Thank you for Kera Abraham’s article “History Burns” [July 26-Aug. 1], which outlines the history of discrimination against the Chinese in the Monterey area, and also mentions the Chinese Exclusion Act, which many people are ignorant of. The article also recognizes the contributions of the Chinese to the area and questions the authenticity of Pacific Grove’s Feast of Lanterns, rightly so.

The Monterey community needs to revisit traditions from time to time, and now is a good time to review the Feast of Lanterns. Though well-organized, well-intended, and well-attended, the festival does not genuinely reflect Chinese heritage in Monterey and by omission does not take ownership for blatant hostility toward the Chinese in the past.

Where are the authentic voices and stories of the early Chinese? Reenactments of this history would be more meaningful than a colorful parade of red lanterns and fireworks (which were invented by the Chinese). We need to hear the histories of the families of that time period and to reach out to the local Chinese communities. A good begining would be to read Sandy Lydon’s Chinese Gold.

The young women honored as princesses deserve to be recognized. However, Chinese princesses did not create this country; poor, hard-working immigrants did. I hope that the schools teach the history of Monterey to include contributions of all immigrants. I am a second generation Chinese-American who grew up in San Benito County and I remember only two sentences in our social studies textbooks that mentioned the Chinese in the early history of California. 

I look forward to coming back to California, hopefully to retire in the Monterey Bay area, where my parents live. To not acknowledge Pacific Grove’s racist past is an omission that will be passed on to newer generations. — Alice Lum | New Jersey


I was somewhat irritated that Eric Johnson felt compelled to offer any rationale at all for his editorial direction at the Weekly [Local Spin, Aug. 2-8]. One thing that pisses me off is how most of the media defines “freedom of the press” to mean freedom for them but not for the rest of us to have unbridled access to expression in the public forum. This is certainly true for 99 percent of all newspapers, TV and radio. But except for a few rare times, the Monterey County Weekly allows a very uncommon access to the public forum.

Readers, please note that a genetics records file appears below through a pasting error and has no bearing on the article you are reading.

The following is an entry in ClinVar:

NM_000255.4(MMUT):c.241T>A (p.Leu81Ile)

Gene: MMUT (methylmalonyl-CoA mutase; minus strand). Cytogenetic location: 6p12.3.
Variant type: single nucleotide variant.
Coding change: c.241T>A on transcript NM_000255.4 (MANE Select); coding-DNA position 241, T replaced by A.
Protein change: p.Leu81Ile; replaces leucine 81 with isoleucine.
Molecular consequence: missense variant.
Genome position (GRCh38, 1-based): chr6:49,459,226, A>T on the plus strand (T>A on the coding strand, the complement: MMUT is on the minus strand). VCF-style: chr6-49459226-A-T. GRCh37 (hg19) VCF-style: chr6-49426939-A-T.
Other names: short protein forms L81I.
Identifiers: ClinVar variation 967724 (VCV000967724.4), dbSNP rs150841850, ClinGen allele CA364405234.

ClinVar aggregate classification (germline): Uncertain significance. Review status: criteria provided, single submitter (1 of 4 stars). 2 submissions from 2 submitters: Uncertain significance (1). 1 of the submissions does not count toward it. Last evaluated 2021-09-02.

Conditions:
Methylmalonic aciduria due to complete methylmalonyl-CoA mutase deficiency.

Just look at how the Weekly allows its readers to submit letters with words like “fuck” and “piss” and “fart” without the childish and insulting censorship we can expect from most other newspapers. America touts itself as the bastion for freedom and liberty in the world yet the media here persists in treating its citizens as if we are little kids. But the Weekly does not treat us in this way, and for that I applaud its editorial staff and ownership.

I recall several years ago when the paper was known as the Coast Weekly and it ran a front-page story about nudism. On the cover was a bare-bottomed person. Nothing censored. As a lifelong nudist myself (“naturist,” as my European friends call it) I was impressed to see a newspaper on this geriatric Monterey Peninsula do such an honest report. Keep it up, MCW! And don’t apologize, Eric. — Jeffrey Van Middlebrook | Pacific Grove


Two-thirds of affordable homes in the US are manufactured housing. A rent stabilization ordinance for mobile homes would preserve Marina’s affordable housing stock, demonstrate a commitment to the elder population, and prevent excessive rent increases while providing park owners a reasonable return on their investments.

The Marina City Council has again turned its back on elder citizens in favor of out-of-town park owners. Without a rent stabilization ordinance, mobile-home owners, who must rent the land on which their homes sit, fall victim to the volatility of rent increases. The expense and difficulty in moving most manufactured homes creates a captive market of mobile-home owners, a significant portion of whom survive on Social Security, a fixed income tied to the Consumer Price Index (CPI). Under rent stabilization, annual increases would be similarly based on the local CPI.

Without an ordinance, our most vulnerable citizens are at the mercy of profiteers. Why does the council continue to act in the interest of large businesses over the interest of its own citizens?  — Ruth S. Weaver | Marina

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